Live > Domains / HTTPS > Details > Remove Domain

  3. In the new Site Dashboard, connect the custom domain affected by the relaunch:

    Live > Domains / HTTPS > Connect Domain

  4. From the DNS hosting service (not Pantheon), replace values in DNS records pointed to Pantheon with new values provided in the Site Dashboard.

    Standard DNS configurations utilize the following for both the bare domain ( and any subdomains (like www):

    • Two AAAA records pointing to unique IPv6 addresses
    • One A record pointing to an IPv4 address
  5. Wait for TTL to expire.

  6. Test and confirm that the new site is accessible via the custom domain over HTTPS (e.g.,

  7. Repeat steps 2-6 above for each affected domain. Note and are different domains.

  8. In the new Site Dashboard, standardize traffic for the primary domain.

  9. In the old Site Dashboard, downgrade the site from a paid plan to Sandbox.

  10. In the old Site Dashboard, remove the existing card as a payment method for the site. If you're a contract customer, you can skip this step.

Frequently Asked Questions

Why is this process needed?

Custom domains can only be attached to a single site environment at any given time. For scenarios where you want to move a custom domain to a new site, you must first remove the custom domain before it may be re-connected elsewhere on Pantheon.

This procedure temporarily uses the existing HTTPS certificate until the new one is generated and ready for use.

Will my site experience downtime?

If you follow the process outlined above, downtime will be minimal.

Once you complete step 2 above, the domain is unreachable until you add it to a new site in step 3. We recommend that you open the new site's Dashboard in another browser tab, then copy and paste the domain name from the old site to the new for a quick transition. You can also use Terminus to run the two commands in immediate succession.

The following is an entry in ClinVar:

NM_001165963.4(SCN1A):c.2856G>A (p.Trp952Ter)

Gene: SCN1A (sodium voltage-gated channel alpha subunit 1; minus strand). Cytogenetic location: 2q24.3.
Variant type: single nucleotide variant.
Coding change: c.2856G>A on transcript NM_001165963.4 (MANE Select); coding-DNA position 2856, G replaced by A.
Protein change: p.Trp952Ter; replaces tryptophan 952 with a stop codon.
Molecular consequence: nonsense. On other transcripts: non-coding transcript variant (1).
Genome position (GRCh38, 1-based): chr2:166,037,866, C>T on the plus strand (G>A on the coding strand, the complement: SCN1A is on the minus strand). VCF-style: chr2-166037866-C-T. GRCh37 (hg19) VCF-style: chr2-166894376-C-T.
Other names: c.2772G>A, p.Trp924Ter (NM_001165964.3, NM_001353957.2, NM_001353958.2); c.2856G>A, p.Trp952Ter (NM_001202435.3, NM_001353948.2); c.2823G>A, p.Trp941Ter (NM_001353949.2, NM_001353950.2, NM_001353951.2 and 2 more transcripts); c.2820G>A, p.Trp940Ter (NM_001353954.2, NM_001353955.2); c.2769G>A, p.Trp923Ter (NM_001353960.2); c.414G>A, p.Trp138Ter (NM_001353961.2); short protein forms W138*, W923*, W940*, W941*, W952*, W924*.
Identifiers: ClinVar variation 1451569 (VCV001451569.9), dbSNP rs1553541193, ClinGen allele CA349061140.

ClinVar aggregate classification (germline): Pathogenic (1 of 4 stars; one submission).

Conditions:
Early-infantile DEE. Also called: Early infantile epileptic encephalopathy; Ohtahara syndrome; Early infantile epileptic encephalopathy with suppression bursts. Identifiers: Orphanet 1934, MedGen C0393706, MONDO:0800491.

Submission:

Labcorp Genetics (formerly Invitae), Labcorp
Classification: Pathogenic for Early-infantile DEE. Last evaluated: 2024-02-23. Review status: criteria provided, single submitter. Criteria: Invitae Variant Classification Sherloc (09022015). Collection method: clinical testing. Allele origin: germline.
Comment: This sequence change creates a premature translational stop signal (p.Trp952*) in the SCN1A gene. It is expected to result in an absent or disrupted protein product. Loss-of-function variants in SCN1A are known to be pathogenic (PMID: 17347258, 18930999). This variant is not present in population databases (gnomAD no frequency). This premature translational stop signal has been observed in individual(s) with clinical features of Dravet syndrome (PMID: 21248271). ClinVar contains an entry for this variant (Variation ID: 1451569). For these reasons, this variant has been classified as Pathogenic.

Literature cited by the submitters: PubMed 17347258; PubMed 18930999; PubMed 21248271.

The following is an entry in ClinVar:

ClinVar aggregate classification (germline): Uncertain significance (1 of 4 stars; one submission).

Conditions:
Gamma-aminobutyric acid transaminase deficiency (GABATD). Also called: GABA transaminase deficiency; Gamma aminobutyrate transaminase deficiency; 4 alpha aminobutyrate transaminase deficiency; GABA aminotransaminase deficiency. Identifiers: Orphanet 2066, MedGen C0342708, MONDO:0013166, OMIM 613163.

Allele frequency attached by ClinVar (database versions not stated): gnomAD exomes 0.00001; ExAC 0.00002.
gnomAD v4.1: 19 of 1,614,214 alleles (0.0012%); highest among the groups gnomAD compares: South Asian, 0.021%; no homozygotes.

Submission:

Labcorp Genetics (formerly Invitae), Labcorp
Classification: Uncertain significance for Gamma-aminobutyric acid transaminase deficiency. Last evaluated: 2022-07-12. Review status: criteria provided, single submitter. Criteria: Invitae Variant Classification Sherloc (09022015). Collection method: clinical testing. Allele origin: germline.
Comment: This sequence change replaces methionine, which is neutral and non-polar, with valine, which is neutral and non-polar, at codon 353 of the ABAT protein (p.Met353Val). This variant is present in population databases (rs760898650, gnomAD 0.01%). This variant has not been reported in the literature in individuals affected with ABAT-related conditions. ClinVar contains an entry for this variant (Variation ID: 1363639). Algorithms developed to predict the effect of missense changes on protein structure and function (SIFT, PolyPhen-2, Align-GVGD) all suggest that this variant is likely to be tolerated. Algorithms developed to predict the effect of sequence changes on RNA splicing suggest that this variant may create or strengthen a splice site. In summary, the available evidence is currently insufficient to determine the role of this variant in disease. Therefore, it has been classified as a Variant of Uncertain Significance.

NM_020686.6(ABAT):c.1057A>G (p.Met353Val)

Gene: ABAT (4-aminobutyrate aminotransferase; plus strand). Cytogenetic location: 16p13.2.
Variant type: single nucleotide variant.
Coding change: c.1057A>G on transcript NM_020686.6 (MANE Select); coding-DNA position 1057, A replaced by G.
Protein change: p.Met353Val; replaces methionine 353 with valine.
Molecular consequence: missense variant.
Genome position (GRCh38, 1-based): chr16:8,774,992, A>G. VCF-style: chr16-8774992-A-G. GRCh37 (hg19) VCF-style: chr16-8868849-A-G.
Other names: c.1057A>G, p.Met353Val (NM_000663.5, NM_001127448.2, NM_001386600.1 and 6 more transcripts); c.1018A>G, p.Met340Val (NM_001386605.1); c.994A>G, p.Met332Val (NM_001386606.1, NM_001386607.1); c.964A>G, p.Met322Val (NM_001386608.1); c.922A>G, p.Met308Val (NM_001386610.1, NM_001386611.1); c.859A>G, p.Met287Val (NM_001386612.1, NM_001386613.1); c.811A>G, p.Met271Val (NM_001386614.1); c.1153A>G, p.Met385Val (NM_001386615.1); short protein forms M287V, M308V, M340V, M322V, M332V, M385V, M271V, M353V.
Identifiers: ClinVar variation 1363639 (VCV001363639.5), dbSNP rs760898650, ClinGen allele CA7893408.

Set the TTL as low as possible (most DNS providers set a lower limit of 300 seconds, or 5 minutes). Having a long TTL on the changing DNS records increases how long you have to wait until you start getting routed to the new site dashboard.

Finally, the relaunch procedure should be done as a single process, as quickly as possible. Once you remove a domain from a site, you must quickly re-connect it to the new site dashboard and update DNS to mitigate disruption.

Why do I need to lower my DNS TTL?

DNS records propagate across many different servers and aren't refreshed until the record on each server expires. This means that a record with a 24 hour TTL can take several days to be updated across DNS servers globally. We recommend lowering the TTL before a site relaunch.

Best practices during normal operation (e.g. not during a site relaunch) suggest a longer TTL (for example, 86400 seconds, or one day) because a long TTL helps reduce the number of DNS lookups that visitors' browsers need to perform. During a site relaunch, a long TTL can extend the time frame that return visitors are pointed to the old site, while new visitors are pointed to the new site.

When do I switch the site from the old site to the new one?

As soon as the TTL expires after making the DNS changes (after step 5 above), visitors to your domain will start to see the new site. For some time afterwards, your visitors may still see the new site with the old site's HTTPS certificate, that will be spun down by the platform automatically once the new certification is provisioned and deployed.

How does the enforcement of Domain Verification impact the established relaunch procedure?

The relaunch procedure is effectively exempt from Domain Verification, because there is already existing certificate data for that domain, we are able to skip the ownership verification process. This allows for a smoother experience with minimal interruption when moving a custom domain to a new site dashboard.

More Resources